The Securities and Exchange Commission recently announced its intention to review all corporate climate-related financial disclosures, with plans to update its current guidance on the subject. The update is primarily driven by the commission’s foresight in anticipating the need for change, given the critical goal outlined by the current White House — to cut greenhouse gas emissions in the United States in half by 2030.
The push was likely inevitable, as some investors consider climate-related issues before making their investment decisions to minimize their exposure to the risk of stranded assets and the risks related to physical assets. The SEC’s call for updated disclosures is consistent with its proactive approach of listening to investors and adjusting requirements to meet the ever-changing disclosure environment.
The SEC’s review has far-reaching implications for finance departments. Companies will, among other things, be judged not only on how they manage climate-related risks but also on how they disclose them.
Because changes in reporting requirements can confuse investors and other stakeholders, it is essential that CFOs start planning their communications strategies and assessing climate-related business risks as soon as possible. That’s true even though the SEC is still collecting public input on climate disclosure rules. (The deadline for comments is June 15.)
The impact of the yet-to-be-determined SEC guideline changes will vary, depending on the nature of an organization’s operations and how it currently reports environmental risks. Some industries like manufacturing, energy, and steel are likely ahead of the curve, given the nature of their businesses. Whether a company thinks it is ahead of the curve or not, disclosure is clearly at the forefront of regulators’ and investors’ concerns.
As CFOs think about how to instruct their departments to prepare to comply with the SEC’s requirement for “consistent, comparable, and reliable” climate-related disclosures, here are some key questions for them to consider.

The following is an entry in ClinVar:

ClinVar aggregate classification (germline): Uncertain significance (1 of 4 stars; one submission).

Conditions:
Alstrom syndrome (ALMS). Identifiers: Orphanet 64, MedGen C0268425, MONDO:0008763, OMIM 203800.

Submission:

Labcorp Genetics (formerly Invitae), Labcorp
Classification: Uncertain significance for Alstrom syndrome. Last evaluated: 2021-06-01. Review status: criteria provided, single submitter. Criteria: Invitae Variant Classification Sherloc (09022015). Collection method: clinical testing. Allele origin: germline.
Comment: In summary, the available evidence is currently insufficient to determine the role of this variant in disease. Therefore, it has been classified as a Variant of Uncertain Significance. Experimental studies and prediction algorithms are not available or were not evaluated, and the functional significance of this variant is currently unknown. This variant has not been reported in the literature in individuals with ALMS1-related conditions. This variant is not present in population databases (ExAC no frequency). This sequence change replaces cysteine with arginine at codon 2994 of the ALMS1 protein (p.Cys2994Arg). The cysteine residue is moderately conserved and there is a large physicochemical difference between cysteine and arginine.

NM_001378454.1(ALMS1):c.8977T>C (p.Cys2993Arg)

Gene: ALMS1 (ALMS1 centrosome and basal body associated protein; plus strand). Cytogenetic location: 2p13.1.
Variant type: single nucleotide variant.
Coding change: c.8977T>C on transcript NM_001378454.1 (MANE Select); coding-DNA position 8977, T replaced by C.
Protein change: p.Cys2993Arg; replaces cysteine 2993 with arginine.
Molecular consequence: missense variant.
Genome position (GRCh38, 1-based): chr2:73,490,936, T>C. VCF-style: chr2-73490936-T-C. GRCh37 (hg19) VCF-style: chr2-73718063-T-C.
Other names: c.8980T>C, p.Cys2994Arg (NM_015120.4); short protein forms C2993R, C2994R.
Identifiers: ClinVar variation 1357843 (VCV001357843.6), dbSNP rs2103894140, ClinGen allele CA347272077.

It took several decades for generally accepted accounting principles (GAAP) to be finalized. With about 360 global metrics for environmental reporting, the standardization process will take some time to complete. When the standards are published, CFOs need to fully understand them and be prepared to operationalize and report on them.
The specifics are not available yet. But CFOs will need to produce fulsome, transparent disclosures that provide the user the necessary information to understand where the company stands in its progress to “go green.” The company will also need to set expectations for the future. Although companies will evaluate materiality, they will also need to assess whether they give the investor the complete picture of where the organization is today and where it is going. The better the disclosure, the more confidence investors will have in the company’s commitment to battling climate change.
When appropriate, early dry runs of the reporting process will be essential to ensure teams can access the data, assemble draft reports, pressure test results, and understand levels and trends. At first, the reports won’t be familiar. But understanding what the numbers mean and how they behave under different circumstances will be critical to confident reporting. To ensure compliance, CFOs will want their teams to stress test the data before the first report is ever submitted so that they are confident of how the numbers will look in future reporting periods.
No substantive change in financial reporting rules comes without risk, and modifications to climate-related financial disclosures are no exception. These risks are varied. There can be economic, legal, and reputational risks if disclosures do not meet the required standards.
The change in the SEC’s guidance on climate-related disclosures cannot be underestimated. When the time comes, all eyes will be on CFOs to comply and, through new reporting requirements, demonstrate their businesses are best positioned to transition to low-carbon business models.
However, there is a long road ahead, and standardization and agreement on the particular reporting mechanisms will not happen overnight. Given the importance of the new disclosures, it is in the best interests of CFOs to start preparing now so that they have a voice in the new standards’ development.
Joe Euteneuer is a board member and a former CFO at some of the largest publicly traded technology, telecom, and cable corporations. He has held CFO roles at Mattel, Sprint, XM Satellite Radio, and Comcast.
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